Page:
FORT HOOD — A medical examiner testified Thursday the dozen gunshot wounds Spc. Frederick Greene suffered showed the soldier was charging the accused Fort Hood shooter when killed.

Maj. Nidal Hasan allegedly shot Greene more than any other victim in the Nov. 5, 2009, shooting. Forensic pathologist Lt. Col. Phillip Berran told the court the varied angles of the bullets were consistent with Greene charging Hasan.

“There was a dynamic interaction between the shooter and Greene,” Berrans said. “It wasn’t static; there was movement between the two.”

The Mountain City, Tenn., native was 29 years old when Hasan admittedly opened fire at the medical building of the Soldier Readiness Processing complex.

Greene was a combat engineer assigned to the 510th Engineer Company, 20th Engineer Battalion, 36th Engineer Brigade, and a father of two daughters.

He was one of four assigned to the 20th Engineer Battalion killed in the mass shooting. Pfc. Michael Pearson, 21; Pfc. Aaron Nemelka, 19; and Pfc. Kham Xiong, 23, also died.

Testimony has shown retired Chief Warrant Officer-2 Michael G. Cahill, 62, and Capt. John P. Gaffaney, 56, also attempted to stop Hasan when he opened fire on them.

Greene’s autopsy was the last of 13 prosecutors presented over the past two days from seven forensic pathologists in the U.S. Air Force, Navy and Army.

The autopsy was scheduled to be entered into evidence at the outset of the hearing, but the extent of Greene’s injuries and the graphic nature of photographs led presiding judge Col. Tara Osborn to rule that several pieces of evidence must be modified before shown to the jury.

Osborn did allow prosecutors to show the bloody-and-torn uniform Greene wore when killed. However, prosecutors opted to show no photos of his body and instead relied upon a diagram that showed the locations of numerous entry and exit wounds and bullet trajectories.

Earlier Thursday, the prosecution nearly fumbled the opportunity to confirm Pvt. Francheska Velez was pregnant during the hearing. Lead prosecutor Col. Mike Mulligan told the court he had no further questions for the forensic pathologist who performed Velez’s autopsy, when he quickly asked the judge if he could ask one final question.

Mulligan then asked Air Force Col. AbuBakr Marzouk if he found Velez had any medical conditions during his examination. Marzouk replied yes, telling the jury Velez was pregnant.

Velez’s death in particular created a flashpoint, with many angry the Army did not charge Hasan with a 14th murder for the death of her unborn child. Previous witnesses testified that Velez, 21, shouted “My baby! My baby!” before dying.

Velez, a Chicago native, was deployed in Iraq when she discovered she was pregnant. She was undergoing post-deployment processing when killed. A single gunshot wound to her back severed a critical artery and pierced her heart. She was three months’ pregnant.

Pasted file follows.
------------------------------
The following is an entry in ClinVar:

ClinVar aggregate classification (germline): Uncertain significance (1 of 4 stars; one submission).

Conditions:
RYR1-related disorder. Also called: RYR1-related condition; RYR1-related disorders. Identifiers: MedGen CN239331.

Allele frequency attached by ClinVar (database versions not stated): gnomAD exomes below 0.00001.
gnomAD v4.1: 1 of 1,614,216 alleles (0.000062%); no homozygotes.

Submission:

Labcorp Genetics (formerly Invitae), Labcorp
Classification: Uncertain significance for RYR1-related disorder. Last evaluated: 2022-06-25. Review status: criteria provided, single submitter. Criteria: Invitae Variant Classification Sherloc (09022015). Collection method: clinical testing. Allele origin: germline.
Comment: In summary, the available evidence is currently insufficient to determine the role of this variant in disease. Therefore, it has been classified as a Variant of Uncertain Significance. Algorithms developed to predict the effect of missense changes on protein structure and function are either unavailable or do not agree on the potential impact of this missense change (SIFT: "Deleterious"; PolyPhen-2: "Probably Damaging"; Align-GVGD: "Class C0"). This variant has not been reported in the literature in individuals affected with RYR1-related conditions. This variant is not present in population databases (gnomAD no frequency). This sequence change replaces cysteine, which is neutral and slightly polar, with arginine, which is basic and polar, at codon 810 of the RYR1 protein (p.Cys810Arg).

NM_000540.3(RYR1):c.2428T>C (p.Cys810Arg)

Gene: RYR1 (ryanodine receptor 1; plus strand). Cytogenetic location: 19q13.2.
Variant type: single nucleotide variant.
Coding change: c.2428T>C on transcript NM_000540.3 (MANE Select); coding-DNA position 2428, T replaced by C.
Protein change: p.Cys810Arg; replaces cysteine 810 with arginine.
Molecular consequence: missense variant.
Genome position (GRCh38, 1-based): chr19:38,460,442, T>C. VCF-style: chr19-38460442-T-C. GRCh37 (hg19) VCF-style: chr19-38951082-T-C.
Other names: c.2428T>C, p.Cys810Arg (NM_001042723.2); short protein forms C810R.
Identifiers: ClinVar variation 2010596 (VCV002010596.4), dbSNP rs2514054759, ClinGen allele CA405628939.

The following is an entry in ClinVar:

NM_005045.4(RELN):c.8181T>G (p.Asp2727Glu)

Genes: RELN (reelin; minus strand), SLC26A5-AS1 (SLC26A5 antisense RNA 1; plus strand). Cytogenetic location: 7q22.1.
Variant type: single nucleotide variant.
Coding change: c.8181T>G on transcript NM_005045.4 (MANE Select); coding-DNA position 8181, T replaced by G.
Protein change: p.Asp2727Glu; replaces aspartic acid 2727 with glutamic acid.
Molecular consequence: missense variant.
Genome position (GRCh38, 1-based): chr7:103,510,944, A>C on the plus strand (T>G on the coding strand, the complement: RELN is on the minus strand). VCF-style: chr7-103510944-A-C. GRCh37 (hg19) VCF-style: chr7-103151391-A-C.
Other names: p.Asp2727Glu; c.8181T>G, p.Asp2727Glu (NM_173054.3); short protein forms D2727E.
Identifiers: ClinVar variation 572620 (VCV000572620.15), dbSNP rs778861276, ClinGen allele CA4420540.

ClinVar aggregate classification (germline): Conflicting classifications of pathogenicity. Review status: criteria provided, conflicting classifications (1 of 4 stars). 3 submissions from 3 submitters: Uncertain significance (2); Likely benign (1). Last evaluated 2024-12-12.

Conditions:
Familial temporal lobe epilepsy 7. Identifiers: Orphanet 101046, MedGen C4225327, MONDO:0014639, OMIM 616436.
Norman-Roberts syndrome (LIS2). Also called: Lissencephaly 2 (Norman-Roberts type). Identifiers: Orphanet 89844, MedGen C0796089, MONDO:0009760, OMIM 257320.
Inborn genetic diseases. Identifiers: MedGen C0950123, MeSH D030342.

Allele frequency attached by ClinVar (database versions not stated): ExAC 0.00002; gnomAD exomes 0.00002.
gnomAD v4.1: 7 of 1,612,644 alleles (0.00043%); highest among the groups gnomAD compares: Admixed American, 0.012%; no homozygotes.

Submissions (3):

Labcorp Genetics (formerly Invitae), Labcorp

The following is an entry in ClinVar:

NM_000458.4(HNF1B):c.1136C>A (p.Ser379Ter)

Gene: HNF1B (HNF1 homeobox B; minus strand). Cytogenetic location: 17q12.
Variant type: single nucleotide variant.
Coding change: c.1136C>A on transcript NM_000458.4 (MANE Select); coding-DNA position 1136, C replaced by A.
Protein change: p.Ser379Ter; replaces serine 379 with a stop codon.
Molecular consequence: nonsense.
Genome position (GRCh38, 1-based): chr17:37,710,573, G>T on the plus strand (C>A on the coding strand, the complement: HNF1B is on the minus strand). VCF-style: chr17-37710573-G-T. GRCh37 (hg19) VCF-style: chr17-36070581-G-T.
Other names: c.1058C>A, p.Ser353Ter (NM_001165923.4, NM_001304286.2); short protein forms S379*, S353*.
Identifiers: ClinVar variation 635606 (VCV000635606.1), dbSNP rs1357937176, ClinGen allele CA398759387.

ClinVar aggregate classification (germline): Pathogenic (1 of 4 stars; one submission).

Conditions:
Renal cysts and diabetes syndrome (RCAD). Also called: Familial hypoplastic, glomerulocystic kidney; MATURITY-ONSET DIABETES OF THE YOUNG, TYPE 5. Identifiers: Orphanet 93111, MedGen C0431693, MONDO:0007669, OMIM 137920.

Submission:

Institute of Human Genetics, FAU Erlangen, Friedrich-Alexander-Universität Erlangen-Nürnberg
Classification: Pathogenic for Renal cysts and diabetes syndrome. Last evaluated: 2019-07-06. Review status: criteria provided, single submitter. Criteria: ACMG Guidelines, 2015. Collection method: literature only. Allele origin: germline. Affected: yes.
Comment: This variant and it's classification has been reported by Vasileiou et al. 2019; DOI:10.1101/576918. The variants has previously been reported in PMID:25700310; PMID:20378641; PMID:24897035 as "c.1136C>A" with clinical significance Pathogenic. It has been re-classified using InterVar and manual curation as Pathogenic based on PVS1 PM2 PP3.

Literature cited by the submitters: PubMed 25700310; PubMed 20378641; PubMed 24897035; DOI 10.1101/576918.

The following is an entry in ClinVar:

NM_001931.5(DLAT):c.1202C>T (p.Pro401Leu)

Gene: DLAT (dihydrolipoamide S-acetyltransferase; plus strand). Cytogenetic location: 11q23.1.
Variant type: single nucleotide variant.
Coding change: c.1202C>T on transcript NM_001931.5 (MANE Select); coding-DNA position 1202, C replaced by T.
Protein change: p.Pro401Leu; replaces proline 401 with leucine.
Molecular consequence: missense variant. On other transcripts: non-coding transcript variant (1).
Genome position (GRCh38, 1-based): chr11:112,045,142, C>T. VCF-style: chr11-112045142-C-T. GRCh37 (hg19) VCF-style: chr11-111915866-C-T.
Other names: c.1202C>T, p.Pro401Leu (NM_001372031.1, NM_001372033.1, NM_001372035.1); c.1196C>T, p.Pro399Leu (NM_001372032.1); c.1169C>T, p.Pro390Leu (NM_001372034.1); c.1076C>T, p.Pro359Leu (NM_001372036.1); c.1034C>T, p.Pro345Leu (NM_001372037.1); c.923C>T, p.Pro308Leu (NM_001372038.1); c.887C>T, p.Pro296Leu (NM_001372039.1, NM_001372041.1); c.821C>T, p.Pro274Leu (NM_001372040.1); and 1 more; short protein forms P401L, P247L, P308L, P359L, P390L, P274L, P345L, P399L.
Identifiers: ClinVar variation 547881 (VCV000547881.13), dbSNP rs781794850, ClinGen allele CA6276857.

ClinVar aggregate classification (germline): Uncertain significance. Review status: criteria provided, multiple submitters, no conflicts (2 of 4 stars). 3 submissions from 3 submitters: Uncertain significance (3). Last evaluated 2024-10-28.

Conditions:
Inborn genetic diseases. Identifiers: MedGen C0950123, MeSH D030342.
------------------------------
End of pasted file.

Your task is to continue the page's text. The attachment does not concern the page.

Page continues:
Delays caused by the graphic nature of the evidence and the sheer amount of evidence prosecutors are entering in the case have slowed the pace of Hasan’s trial.

Prosecutors now believe they will not rest their case until early next week. Seventy-three witnesses have testified in eight days of hearings. Law enforcement investigators are expected to testify today.

Hasan trial day 8: Who testified

  • Lt. Col Phillip Berran — U.S. Army forensic pathologist.
  • Capt. Stephen Robinson — U.S. Navy forensic pathologist.
  • Col. AbuBakr Marzouk — U.S. Air Force forensic pathologist.
  • Retired Maj. Clifford Hopewell — Supervisor of Traumatic Brain Injury facility near location of shooting. Confirmed Hasan’s identity to investigators at the scene.

Contact Philip Jankowski at or (254) 501-7553. Follow him on Twitter at KDHcrime.

(2) comments


Unfortunately, there is no evidence connecting the accused to terror or that this was an "act of war"; the evidence keeps detailing an insider threat active shooter scenario, perpetrating violence to resolve a personal conflict created by the accused.

SPC Greene's actions that day are clearly worthy of recognition and an appropriate award.

The accused was not charged with murdering the unborn child in question because, as a matter of law, the accused must first be found guilty of murdering its mother. Perhaps the Army will charge him later.


Spc. Greene should have been awarded the Medal of Honor but because our panderer and chief refuses the call this an act of war (which it clearly was) Spc. Greene won't even be a footnote.

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